Casting Axes - Part 3
This semester I began with a new mold material. Delta resin with silica sand and catalyst. This is a resin based medium that duplicates soft sandstone. It’s easily carved, even with wooden modeling tools and has a texture that is remarkably like sandstone. Unfortunately the resin breaks down at high temperatures and while it makes a great mold, it still is only good for one pour. On the plus side the carving goes quickly and I don’t have to wait for it to dry as I did with the clay molds. It didn’t take long to make molds for two axes and they were ready to cast with only a little preparation. To make a smoother surface I mixed graphite and zircon (50/50) and added enough denatured alcohol to make a thin solution. This was painted inside the mold and then lit to burn off the alcohol.
The molds did not require warming and after clamping they were ready to cast. This time I used a standard bronze of 90% Cu and 10% Sn. The pour went beautifully and the axes need very little finishing. I was able to break off most of the flashing with my fingers and used a grinder to take off the sprue. I had expected some shrinkage and so had made the molds slightly larger than the models. However, there was no shrinkage so I’ll have to allow for that for the next pouring. I now have a set of axes as soon as I can find some serviceable branches to make into hafts.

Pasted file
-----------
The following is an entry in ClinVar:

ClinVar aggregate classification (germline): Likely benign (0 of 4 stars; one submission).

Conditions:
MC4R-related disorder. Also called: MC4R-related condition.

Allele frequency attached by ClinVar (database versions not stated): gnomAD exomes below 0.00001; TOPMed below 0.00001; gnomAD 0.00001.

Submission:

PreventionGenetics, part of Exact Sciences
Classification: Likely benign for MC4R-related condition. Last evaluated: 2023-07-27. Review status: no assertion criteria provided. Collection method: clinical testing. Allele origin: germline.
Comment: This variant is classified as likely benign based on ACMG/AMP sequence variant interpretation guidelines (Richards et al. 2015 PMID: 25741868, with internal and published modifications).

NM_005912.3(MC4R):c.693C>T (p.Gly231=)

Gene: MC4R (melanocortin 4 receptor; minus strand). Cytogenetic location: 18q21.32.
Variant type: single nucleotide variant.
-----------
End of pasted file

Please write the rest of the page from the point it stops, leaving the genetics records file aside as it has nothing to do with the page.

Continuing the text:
Notes: In order to estimate the amount of metal needed, sand is poured into the mold and then weighed. The weight of the sand x 5.3 = the amount of metal needed for casting.
References: Potratz, Wayne 2005 Hot Metal (Minneapolis: Turtle Sign Company)